A Year-One Report Card on Title II of the JOBS Act
It’s been a little over a year now since Title II of the JOBS Act went into effect. The enactment of this legislation meant that for the first time since the Great Depression, start-up companies and small businesses could publicly advertise that they were seeking investment funds. With some of the SEC’s most cumbersome regulations relaxed, entrepreneurs could tweet about their fundraising efforts; they could promote them on Facebook or reach out through LinkedIn. Most importantly, entrepreneurs could connect with accredited investors on equity crowdfunding sites like Crowdfunder.com.
Though the JOBS Act had ultimately won bi-partisan support, it took a contentious two-year battle to get it through Congress. During that time, a lot of pretty extreme claims were made.
There was hype. Some speculated that equity crowdfunding would mean the end of venture capital firms and angel investors.
There was alarm. Critics warned that lifting restrictions on advertising and general solicitation would lead to widespread fraud with Grandmas everywhere getting tricked out of their life savings.
So, 14 months after the Title II was implemented on September 23, 2014, let’s do a reality check.
* Title II has fundamentally changed the way entrepreneurs go about raising early-stage financing. From an activity conducted privately in boardrooms, soliciting capital has been brought squarely and openly online. Entrepreneurs used to be largely passive observers of the fundraising process. Now they’re active participants. “No longer do entrepreneurs have to wait for and depend on introductions, email responses and scheduled meetings in order to get their company and fundraising pitch in front of a broad pool of investors,” says Chance Barnett, founded and CEO of Crowdfunder. “With platforms like Crowdfunder, they can reach thousands of investors.”
And entrepreneurs can reach those investors with new tools of engagement. Forget static Powerpoint slides. On equity crowdfunding websites, entrepreneurs can tell the story of their company in compelling ways with social profiles, videos, images and sound.
In what turned out to be a surprise to some, equity crowdfunding has not meant the demise of traditional forms of raising capital. Nor has it replaced rewards-based crowdfunding sites like Kickstarter or Indiegogo. Instead, many entrepreneurs are taking a hybrid approach to funding their companies.
When rock legend Neil Young launched Pono, a high-resolution digital music system, he first mounted a campaign on Kickstarter offering donors a $99 discount on the $399 player. More than 18,000 backers bought in. Next, leveraging that momentum, Young moved on to Crowdfunder and raised more than $6 million in just seven days.
It’s not just the famous that are getting their projects capitalized on crowdfunding platforms. Bitvore, a data mining company based in Irvine, California, is the kind of business-to-business start-up that would have struggled in the pre-JOBS Act market. “This was enterprise tech, not sexy consumer stuff,” says Bitvore’s chief executive Jeff Curie. “We’re in Orange County, not in the Bay Area and we don’t have a built-in network of venture capital firms.” Jeff says Crowdfunder was critical in making the company visible to a far wider swatch of potential stakeholders. “Crowdfunder was really efficient and simple,” Jeff says, “We got people investing in us from all over the United States—Omaha, Las Vegas, Miami. These are investors we never would have met.” Last spring, the company closed a $4.5 million Series A round of funding.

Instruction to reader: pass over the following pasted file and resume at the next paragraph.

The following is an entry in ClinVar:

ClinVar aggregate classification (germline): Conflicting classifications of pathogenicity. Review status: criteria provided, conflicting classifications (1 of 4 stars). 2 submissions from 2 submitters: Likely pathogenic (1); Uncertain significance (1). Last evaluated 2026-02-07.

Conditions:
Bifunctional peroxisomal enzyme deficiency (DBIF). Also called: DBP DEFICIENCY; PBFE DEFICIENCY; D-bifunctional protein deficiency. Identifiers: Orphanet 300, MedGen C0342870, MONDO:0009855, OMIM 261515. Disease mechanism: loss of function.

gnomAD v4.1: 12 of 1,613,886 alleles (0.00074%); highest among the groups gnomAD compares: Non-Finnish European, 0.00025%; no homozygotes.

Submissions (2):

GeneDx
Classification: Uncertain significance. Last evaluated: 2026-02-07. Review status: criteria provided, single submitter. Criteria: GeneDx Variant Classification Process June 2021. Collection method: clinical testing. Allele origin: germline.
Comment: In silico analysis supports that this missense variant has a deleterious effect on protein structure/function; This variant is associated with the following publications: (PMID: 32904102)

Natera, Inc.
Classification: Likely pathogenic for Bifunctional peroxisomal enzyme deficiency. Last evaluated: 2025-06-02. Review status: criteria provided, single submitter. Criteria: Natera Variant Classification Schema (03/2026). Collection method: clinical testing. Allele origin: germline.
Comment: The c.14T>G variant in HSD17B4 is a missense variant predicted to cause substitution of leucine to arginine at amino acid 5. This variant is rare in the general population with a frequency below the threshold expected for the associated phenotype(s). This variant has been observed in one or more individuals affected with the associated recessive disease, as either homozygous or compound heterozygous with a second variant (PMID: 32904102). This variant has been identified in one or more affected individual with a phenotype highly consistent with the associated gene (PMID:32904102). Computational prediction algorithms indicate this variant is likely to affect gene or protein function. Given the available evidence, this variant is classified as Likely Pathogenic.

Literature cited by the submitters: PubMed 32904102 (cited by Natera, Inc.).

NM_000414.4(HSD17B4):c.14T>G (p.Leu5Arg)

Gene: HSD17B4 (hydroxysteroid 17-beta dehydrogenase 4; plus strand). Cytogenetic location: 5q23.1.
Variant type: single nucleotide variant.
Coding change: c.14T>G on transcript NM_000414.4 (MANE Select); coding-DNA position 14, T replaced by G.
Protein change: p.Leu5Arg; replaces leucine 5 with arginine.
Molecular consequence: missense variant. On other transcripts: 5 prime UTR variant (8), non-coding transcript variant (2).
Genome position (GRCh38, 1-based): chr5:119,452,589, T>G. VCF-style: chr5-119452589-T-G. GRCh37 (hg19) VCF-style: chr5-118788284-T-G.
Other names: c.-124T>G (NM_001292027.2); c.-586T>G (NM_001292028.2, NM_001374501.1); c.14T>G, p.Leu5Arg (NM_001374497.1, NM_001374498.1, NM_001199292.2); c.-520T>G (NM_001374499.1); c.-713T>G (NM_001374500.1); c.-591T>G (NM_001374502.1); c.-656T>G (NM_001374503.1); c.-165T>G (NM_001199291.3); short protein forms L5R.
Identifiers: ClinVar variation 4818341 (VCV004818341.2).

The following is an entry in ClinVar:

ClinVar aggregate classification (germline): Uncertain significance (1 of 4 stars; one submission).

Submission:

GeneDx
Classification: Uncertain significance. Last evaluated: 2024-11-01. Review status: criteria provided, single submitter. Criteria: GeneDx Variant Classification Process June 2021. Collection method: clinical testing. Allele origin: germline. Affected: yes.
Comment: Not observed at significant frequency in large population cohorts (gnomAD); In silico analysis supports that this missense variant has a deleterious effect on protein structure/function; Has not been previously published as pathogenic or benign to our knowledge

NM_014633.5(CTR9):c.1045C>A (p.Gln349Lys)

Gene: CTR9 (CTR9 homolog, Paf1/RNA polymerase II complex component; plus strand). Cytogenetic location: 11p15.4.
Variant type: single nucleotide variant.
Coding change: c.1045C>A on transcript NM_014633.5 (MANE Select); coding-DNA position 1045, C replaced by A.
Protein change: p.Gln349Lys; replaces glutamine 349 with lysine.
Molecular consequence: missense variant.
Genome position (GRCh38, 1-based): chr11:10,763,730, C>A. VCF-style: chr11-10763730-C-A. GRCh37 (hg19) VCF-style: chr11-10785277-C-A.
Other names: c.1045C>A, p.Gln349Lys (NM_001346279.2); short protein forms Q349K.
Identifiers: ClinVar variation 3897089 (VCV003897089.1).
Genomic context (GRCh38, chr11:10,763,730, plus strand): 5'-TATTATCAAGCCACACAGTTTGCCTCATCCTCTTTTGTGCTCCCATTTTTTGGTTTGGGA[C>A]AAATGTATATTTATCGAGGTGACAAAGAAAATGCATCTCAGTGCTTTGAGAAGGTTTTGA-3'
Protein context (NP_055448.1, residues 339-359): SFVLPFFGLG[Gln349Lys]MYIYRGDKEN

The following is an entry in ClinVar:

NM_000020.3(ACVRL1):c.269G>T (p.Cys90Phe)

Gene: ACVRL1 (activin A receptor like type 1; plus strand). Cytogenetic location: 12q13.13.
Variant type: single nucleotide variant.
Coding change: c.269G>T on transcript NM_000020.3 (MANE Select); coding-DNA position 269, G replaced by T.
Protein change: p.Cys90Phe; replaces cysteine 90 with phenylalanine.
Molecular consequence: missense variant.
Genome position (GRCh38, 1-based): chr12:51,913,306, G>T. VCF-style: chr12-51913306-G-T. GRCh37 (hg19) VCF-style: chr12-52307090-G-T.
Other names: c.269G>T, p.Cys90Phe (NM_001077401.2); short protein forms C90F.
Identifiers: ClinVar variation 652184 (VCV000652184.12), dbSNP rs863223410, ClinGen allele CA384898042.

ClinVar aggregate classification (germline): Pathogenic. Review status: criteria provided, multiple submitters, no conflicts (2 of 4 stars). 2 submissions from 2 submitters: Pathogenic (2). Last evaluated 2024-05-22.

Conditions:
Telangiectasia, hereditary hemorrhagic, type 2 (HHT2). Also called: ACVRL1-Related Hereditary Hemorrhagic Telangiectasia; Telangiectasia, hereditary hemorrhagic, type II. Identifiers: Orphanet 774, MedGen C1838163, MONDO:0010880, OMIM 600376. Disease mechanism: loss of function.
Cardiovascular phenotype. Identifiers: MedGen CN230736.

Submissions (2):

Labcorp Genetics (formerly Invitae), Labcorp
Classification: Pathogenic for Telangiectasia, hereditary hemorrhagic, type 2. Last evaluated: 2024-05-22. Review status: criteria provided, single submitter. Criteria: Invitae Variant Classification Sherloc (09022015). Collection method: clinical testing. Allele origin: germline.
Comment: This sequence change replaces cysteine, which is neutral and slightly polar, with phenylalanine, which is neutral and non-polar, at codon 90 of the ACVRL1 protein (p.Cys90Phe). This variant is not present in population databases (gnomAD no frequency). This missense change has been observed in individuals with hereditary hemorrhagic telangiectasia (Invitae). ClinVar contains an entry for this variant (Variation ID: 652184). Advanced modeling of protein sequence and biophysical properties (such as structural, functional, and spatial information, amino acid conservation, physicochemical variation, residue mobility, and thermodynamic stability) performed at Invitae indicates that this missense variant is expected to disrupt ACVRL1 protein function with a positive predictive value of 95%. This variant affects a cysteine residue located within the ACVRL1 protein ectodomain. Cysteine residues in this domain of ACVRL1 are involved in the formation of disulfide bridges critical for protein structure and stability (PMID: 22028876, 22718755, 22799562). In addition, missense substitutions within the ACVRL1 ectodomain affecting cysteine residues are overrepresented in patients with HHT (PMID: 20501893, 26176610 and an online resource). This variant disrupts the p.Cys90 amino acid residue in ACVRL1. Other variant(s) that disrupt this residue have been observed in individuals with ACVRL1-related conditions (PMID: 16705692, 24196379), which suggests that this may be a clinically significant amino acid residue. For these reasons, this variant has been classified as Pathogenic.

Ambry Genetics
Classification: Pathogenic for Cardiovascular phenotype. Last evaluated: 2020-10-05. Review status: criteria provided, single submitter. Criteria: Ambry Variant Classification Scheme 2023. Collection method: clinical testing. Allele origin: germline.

Those are just two of the hundreds of start-ups that have been successfully funded thanks to Title II of the JOBS Act. According to Crowdnetic, between September 2013 and September 2014, $385 million in capital commitments have been made to over 4,700 companies through crowdfunding platforms.
Equity crowdfunding is still in its infancy. But problems tend to surface early in emerging industries and no one has identified the kind of fraud and abuse that critics predicted. Potential takes longer to realize; it’s safe to say that the exponential growth we’ve been seeing in funding new companies is just the beginning.
There’s even more promise in the next section of the JOBS Act—Title III. That phase, which is moving slowly toward enactment, will create an entirely new capital market by bringing a new class of investor to the table. With the enactment of Title III, non-accredited investors will have the opportunity to invest online in private companies in small increments of, say, $1,000 to $5,000.
“Title III will create a level playing field for everyday citizens to fundraise or invest, regardless of their personal wealth or their immediate personal connections to wealthy individuals,” says Chance. Non-accredited investors are already funding businesses through “friends and family” money, he points out. Title III will accelerate and formalize the process and provide protection for small investors with caps on how much non-accredited investors are allowed to invest in a given year. In other words, Grandma will be just fine.